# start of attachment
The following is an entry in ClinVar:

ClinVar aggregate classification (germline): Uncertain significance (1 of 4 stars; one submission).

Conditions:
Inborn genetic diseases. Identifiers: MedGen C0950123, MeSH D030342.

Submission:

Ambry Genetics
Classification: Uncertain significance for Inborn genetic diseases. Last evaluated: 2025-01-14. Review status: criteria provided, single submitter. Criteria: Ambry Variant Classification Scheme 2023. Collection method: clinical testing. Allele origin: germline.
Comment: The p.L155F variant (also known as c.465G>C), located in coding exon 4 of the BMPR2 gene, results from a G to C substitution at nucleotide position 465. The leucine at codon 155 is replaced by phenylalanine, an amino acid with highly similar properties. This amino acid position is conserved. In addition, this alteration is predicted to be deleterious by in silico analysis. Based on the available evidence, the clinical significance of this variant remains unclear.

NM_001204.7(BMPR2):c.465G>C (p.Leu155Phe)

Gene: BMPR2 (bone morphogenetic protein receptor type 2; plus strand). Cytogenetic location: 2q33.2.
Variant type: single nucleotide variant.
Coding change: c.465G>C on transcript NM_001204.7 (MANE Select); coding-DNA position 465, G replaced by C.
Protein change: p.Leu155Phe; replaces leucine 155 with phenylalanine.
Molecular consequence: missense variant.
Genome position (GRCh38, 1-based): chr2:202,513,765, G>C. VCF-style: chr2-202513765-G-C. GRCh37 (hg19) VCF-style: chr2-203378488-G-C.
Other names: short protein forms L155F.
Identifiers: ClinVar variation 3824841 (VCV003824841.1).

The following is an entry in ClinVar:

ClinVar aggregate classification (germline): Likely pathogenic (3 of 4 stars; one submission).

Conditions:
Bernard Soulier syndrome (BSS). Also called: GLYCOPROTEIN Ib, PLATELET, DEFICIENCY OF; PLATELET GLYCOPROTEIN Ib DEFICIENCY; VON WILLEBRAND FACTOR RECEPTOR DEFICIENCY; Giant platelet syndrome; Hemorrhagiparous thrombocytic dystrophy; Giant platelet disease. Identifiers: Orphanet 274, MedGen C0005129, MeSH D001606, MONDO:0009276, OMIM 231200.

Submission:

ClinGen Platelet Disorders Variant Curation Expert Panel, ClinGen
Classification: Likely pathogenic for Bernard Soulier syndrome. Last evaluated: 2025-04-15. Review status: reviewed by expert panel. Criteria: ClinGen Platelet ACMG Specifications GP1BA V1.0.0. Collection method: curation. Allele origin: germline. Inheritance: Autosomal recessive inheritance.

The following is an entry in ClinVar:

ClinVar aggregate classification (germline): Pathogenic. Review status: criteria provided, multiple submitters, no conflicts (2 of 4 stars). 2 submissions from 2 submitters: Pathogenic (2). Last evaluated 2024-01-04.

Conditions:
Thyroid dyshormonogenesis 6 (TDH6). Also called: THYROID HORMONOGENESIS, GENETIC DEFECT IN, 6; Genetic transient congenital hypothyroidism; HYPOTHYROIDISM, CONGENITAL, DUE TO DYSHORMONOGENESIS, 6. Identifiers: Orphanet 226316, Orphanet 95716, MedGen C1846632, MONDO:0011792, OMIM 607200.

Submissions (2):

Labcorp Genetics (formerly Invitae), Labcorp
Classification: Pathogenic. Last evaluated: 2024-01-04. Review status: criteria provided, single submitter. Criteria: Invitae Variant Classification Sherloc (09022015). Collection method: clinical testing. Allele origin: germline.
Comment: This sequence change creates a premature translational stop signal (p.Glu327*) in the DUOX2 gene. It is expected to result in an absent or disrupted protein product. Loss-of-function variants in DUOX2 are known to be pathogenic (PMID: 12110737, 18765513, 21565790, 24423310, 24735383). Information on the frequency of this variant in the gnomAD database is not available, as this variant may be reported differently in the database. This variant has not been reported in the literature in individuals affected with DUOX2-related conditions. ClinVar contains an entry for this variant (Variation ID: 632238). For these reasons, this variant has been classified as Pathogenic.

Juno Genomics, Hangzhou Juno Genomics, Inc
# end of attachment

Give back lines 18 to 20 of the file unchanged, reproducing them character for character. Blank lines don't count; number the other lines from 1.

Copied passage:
The following is an entry in ClinVar:

ClinVar aggregate classification (germline): Likely pathogenic (3 of 4 stars; one submission).

Conditions: